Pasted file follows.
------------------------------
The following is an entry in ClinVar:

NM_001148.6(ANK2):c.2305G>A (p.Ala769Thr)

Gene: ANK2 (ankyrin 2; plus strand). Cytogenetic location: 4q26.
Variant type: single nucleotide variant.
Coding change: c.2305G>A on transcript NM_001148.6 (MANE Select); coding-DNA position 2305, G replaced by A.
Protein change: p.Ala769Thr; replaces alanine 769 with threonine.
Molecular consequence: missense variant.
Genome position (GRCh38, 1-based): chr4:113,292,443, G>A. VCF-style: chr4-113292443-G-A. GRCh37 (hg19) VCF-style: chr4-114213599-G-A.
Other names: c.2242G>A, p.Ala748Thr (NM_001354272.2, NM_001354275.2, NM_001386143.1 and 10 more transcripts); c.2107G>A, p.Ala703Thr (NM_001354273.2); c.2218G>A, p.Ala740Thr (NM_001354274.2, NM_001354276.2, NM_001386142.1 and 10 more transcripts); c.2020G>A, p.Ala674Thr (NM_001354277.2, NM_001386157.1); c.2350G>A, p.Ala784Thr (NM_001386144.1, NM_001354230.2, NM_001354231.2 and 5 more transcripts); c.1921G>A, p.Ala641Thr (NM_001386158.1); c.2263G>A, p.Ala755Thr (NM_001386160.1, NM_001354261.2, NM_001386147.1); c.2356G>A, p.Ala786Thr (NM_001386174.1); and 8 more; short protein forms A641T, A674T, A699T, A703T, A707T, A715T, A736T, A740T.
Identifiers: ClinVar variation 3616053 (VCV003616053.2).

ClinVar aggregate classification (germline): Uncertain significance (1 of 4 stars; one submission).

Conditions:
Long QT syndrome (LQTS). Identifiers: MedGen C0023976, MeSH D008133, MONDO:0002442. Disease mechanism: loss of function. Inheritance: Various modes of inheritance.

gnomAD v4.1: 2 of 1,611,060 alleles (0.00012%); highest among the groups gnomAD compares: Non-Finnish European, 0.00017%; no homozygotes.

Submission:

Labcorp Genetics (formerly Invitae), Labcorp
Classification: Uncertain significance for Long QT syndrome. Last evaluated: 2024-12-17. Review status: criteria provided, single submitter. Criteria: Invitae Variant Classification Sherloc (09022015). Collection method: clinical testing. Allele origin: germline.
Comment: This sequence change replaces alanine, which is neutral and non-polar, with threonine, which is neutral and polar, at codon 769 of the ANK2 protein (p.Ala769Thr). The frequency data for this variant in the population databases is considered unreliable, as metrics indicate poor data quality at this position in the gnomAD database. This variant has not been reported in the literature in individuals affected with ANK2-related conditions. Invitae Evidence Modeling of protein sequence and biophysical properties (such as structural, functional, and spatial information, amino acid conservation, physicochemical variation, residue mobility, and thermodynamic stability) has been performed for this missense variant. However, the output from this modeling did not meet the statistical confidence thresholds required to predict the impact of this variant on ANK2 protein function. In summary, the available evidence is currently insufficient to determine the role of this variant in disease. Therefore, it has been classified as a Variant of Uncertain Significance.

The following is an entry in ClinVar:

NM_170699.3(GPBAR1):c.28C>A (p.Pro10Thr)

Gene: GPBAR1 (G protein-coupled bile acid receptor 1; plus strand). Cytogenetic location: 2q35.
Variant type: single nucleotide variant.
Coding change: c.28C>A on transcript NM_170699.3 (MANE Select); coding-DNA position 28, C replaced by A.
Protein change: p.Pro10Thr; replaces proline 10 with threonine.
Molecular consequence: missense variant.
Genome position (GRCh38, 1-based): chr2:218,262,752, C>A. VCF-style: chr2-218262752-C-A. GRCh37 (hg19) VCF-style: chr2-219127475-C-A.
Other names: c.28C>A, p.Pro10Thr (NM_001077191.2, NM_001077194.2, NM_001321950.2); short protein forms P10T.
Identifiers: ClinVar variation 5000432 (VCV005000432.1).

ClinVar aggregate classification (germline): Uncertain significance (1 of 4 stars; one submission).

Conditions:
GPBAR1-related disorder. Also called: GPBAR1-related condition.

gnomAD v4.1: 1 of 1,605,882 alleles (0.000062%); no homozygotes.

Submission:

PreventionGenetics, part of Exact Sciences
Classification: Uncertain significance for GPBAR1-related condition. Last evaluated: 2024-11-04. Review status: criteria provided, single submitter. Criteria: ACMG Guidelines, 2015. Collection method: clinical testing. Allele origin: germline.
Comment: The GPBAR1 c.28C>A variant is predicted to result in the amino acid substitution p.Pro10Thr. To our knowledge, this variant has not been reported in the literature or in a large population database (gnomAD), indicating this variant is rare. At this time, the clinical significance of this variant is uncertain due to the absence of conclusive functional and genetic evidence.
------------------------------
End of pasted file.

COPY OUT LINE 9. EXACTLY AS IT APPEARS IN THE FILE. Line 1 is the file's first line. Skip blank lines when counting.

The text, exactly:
Other names: c.2242G>A, p.Ala748Thr (NM_001354272.2, NM_001354275.2, NM_001386143.1 and 10 more transcripts); c.2107G>A, p.Ala703Thr (NM_001354273.2); c.2218G>A, p.Ala740Thr (NM_001354274.2, NM_001354276.2, NM_001386142.1 and 10 more transcripts); c.2020G>A, p.Ala674Thr (NM_001354277.2, NM_001386157.1); c.2350G>A, p.Ala784Thr (NM_001386144.1, NM_001354230.2, NM_001354231.2 and 5 more transcripts); c.1921G>A, p.Ala641Thr (NM_001386158.1); c.2263G>A, p.Ala755Thr (NM_001386160.1, NM_001354261.2, NM_001386147.1); c.2356G>A, p.Ala786Thr (NM_001386174.1); and 8 more; short protein forms A641T, A674T, A699T, A703T, A707T, A715T, A736T, A740T.